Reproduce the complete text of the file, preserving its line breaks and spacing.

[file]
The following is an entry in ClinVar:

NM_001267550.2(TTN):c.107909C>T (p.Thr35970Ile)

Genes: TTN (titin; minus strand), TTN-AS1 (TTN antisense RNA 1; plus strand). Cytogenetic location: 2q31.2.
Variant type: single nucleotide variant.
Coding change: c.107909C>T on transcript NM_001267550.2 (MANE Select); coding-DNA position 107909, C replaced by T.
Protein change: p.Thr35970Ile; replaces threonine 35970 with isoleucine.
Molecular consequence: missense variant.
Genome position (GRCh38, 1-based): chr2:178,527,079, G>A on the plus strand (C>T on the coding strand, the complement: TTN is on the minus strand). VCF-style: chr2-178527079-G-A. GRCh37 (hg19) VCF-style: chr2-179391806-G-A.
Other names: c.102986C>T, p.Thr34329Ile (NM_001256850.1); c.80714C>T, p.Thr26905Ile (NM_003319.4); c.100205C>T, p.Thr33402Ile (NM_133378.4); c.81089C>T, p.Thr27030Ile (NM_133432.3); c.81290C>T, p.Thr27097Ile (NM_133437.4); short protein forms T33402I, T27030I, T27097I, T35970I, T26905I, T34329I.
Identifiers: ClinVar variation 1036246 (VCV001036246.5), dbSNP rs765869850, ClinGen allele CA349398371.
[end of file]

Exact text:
The following is an entry in ClinVar:

NM_001267550.2(TTN):c.107909C>T (p.Thr35970Ile)

Genes: TTN (titin; minus strand), TTN-AS1 (TTN antisense RNA 1; plus strand). Cytogenetic location: 2q31.2.
Variant type: single nucleotide variant.
Coding change: c.107909C>T on transcript NM_001267550.2 (MANE Select); coding-DNA position 107909, C replaced by T.
Protein change: p.Thr35970Ile; replaces threonine 35970 with isoleucine.
Molecular consequence: missense variant.
Genome position (GRCh38, 1-based): chr2:178,527,079, G>A on the plus strand (C>T on the coding strand, the complement: TTN is on the minus strand). VCF-style: chr2-178527079-G-A. GRCh37 (hg19) VCF-style: chr2-179391806-G-A.
Other names: c.102986C>T, p.Thr34329Ile (NM_001256850.1); c.80714C>T, p.Thr26905Ile (NM_003319.4); c.100205C>T, p.Thr33402Ile (NM_133378.4); c.81089C>T, p.Thr27030Ile (NM_133432.3); c.81290C>T, p.Thr27097Ile (NM_133437.4); short protein forms T33402I, T27030I, T27097I, T35970I, T26905I, T34329I.
Identifiers: ClinVar variation 1036246 (VCV001036246.5), dbSNP rs765869850, ClinGen allele CA349398371.